We got a chance to meet Max Native of DNGSpirit (which stands for Drawing Spirit) and had an insightful chat about his journey in tattooing and his experience of conventions world over. Max is among the finest dotwork and ornamental artists around. But, that’s not all of his work, Max’s portfolio boasts of multiple styles and scales.

When asked of how he got introduced to tattooing, he chuckled and replied, “It was really by luck! I got my first tattoo done at a tattoo convention, and I used to draw a lot. So, I bought a tattoo machine to start off after my friends convinced me. I was around 23 years old and now I’ve been tattooing for 9 years now.”

Max Native (right) tattooing on a collaboration piece with Arne So, during Nepal Inked 2016. Image Credit: Nic Tse

Back in the day, he told us that he started off with very basic, old school tattoos, “Kind of flash, roses, you know the Kat Von D style of tattoos.” Nine years in the industry is a long span and so we asked what has been the biggest change in the tattooing trend that he has witnessed over these years, “The biggest change I have seen in the tattooing culture, you know, since the time I have been in the tattooing industry, is that the people who previously worked on computers now buy their own tattoo machines and do tattoos. There’s a mix of graphics, geometry and it’s become more digital now. I am not for digital art. I try to draw as much as I can. I prefer rotary machines.”

Image Courtesy: Max Native
Image Courtesy: Max Native

When asked of how his art has changed over the years, he said he prefers to chat with people to know them better in an attempt to include them in his art work, “If someone asks me to do whatever I want, I would like to chat a bit with the person. I like to use elements that the person likes, and so I talk a bit. I like to include a lot of body movements and a lot of symbolic art. My way of life has influence on my art. I like to tattoo on the perfect place of the body, on the shape of the body, because the tattoo becomes more alive. Tattoo free art is always the best.”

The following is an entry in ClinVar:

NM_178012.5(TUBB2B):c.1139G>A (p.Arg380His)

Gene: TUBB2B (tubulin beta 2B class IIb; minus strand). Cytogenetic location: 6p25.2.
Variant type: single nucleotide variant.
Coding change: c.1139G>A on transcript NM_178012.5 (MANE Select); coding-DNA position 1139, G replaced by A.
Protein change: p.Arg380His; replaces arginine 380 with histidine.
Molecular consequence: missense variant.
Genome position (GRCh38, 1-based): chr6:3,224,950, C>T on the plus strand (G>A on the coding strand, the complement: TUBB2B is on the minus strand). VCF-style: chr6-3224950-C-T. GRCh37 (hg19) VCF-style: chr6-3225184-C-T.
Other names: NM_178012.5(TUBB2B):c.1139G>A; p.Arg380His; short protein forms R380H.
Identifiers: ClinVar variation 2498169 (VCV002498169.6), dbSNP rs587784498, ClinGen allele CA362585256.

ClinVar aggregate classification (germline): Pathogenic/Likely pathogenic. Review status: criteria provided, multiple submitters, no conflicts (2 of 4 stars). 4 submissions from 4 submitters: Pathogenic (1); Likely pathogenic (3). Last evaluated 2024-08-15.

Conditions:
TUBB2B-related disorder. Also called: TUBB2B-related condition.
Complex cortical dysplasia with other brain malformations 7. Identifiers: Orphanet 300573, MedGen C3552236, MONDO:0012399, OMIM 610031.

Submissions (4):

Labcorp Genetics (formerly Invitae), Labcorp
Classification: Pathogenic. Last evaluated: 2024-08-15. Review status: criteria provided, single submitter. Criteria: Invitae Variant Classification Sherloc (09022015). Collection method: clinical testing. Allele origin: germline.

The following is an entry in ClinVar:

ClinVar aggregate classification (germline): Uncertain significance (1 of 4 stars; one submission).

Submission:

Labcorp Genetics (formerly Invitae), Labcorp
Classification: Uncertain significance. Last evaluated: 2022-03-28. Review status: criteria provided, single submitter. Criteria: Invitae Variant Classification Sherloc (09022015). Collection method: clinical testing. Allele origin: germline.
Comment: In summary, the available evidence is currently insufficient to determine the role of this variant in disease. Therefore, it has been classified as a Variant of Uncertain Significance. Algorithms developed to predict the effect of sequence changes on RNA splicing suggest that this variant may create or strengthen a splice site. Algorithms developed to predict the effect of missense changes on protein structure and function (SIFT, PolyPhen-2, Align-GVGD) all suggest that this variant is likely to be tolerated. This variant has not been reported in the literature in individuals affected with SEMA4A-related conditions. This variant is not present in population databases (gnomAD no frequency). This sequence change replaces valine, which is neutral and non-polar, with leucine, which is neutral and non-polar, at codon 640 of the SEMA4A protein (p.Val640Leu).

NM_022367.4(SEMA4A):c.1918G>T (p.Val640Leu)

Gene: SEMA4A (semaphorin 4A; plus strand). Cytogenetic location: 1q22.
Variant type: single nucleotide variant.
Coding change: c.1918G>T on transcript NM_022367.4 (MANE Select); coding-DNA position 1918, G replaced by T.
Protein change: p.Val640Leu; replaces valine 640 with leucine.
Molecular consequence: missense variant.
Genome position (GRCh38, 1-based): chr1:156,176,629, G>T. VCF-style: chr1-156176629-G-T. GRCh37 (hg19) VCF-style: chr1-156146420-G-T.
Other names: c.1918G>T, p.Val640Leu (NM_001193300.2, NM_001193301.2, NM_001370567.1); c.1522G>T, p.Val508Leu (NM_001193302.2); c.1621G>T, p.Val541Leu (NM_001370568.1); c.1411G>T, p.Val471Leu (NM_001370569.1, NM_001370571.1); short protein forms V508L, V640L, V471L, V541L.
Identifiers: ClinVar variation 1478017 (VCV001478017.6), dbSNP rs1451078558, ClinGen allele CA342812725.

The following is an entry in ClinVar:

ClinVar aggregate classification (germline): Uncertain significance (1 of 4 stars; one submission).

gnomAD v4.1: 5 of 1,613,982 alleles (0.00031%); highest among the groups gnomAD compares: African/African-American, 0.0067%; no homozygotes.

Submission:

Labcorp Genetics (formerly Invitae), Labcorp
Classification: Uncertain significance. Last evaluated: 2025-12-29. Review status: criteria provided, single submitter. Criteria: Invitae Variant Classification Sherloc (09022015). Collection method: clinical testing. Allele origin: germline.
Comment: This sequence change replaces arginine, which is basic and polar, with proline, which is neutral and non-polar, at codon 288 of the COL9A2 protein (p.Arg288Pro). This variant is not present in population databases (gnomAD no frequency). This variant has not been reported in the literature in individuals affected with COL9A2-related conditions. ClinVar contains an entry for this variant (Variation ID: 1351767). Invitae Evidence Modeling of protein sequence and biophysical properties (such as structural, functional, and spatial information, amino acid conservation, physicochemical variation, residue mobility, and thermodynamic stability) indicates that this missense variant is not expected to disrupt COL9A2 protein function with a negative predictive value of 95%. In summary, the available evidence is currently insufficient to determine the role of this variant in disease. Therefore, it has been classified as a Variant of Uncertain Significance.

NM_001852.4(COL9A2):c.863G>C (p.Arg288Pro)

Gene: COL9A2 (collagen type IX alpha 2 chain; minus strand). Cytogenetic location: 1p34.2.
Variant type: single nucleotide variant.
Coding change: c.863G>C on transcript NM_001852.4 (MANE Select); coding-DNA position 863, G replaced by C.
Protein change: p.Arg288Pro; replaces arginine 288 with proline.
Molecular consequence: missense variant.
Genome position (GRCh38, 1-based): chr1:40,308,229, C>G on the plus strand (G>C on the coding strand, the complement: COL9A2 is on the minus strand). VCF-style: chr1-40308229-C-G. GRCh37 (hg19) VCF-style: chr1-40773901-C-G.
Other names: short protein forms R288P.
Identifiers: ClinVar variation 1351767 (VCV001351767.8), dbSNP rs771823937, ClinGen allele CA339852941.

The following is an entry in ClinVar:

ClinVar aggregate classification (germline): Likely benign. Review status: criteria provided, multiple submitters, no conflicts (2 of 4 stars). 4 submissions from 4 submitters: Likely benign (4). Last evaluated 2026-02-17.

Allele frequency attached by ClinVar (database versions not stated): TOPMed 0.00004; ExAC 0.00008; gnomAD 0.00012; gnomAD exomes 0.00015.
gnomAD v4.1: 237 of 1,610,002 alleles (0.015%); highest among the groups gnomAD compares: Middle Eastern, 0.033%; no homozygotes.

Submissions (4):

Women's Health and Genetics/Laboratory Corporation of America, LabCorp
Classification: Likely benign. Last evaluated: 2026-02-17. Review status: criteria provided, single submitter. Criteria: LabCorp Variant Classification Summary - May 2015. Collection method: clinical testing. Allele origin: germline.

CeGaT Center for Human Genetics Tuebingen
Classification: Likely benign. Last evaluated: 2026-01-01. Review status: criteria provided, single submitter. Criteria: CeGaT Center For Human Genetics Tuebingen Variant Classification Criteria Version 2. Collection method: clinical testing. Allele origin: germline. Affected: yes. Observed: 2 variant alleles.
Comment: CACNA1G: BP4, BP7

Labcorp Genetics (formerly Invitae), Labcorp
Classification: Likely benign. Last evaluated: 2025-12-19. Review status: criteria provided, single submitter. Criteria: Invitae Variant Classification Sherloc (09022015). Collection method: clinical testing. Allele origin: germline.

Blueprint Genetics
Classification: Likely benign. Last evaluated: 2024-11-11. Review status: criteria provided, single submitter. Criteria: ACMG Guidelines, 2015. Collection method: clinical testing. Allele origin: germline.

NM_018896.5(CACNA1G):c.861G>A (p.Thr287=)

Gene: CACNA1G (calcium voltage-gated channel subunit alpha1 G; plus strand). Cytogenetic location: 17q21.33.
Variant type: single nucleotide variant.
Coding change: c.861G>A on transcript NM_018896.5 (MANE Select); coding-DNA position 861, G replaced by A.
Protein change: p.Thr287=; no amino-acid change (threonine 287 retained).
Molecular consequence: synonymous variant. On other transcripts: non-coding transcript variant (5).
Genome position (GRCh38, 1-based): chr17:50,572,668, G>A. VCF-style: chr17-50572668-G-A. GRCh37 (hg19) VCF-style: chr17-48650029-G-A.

Image Courtesy: Max Native

We asked if he is a travelling artist or if he prefers to tattoo from his studio back home. “For the last 5 years, I have been working from my shop. But I prefer to travel. It’s different to meet people; it’s a different way of work. It’s more art. When you do it out of a shop, it’s more like a business and less about the art.”

Image Courtesy: Max Native

Max is an avid traveller and having been exposed to different cultures, we asked him which country has influenced his style of tattooing the most. He laughed and said “That’s a complicated question you’re asking! Every country I have visited has affected me – UK, Nepal, China, France, every country has affected me. Yes, I like to include the prevalent culture in my tattooing. Like here in Nepal, divinity is very prevalent. The wood carvings and scriptures and beautiful stories about it, so yes it’s nice to represent this beautiful art.”

Babou babou 😂😂😃😃😂😂

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Having experienced two conventions of South Asia, he said “Being a European here in Nepal, it’s a different culture, different way of seeing things. It’s interesting everywhere. Very passionate people, lots of full arm tattoos, so many kids! Over there, people are more straightforward, and ask about how much a tattoo is going to cost but I like it here, people take it easy.”

When asked if any particular artist has greatly influenced his work, “Yes, I have been lucky to work with very great artists especially in France. I watch front, right and left like everyone!”

Yes! He’s visited India! “I’ve been to Pushkar for 4 months around 2 or 3 years ago. I’ve tattooed there and had a lot of fun! I tattooed a local woman. She was a very open lady to be an Indian. I tattooed the name of her husband on her shoulder. But yeah, I did a lot of dot work in Pushkar.”

Let’s begin –{{{{{{{> #ontheroad #uktta #letsbegin #brotime #dgnspirit

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He mainly tattoos out of England and this is what he had to say about the tattooing scene and vibe, “It’s nice and edgy!”

Interviewed by Shubham Nag

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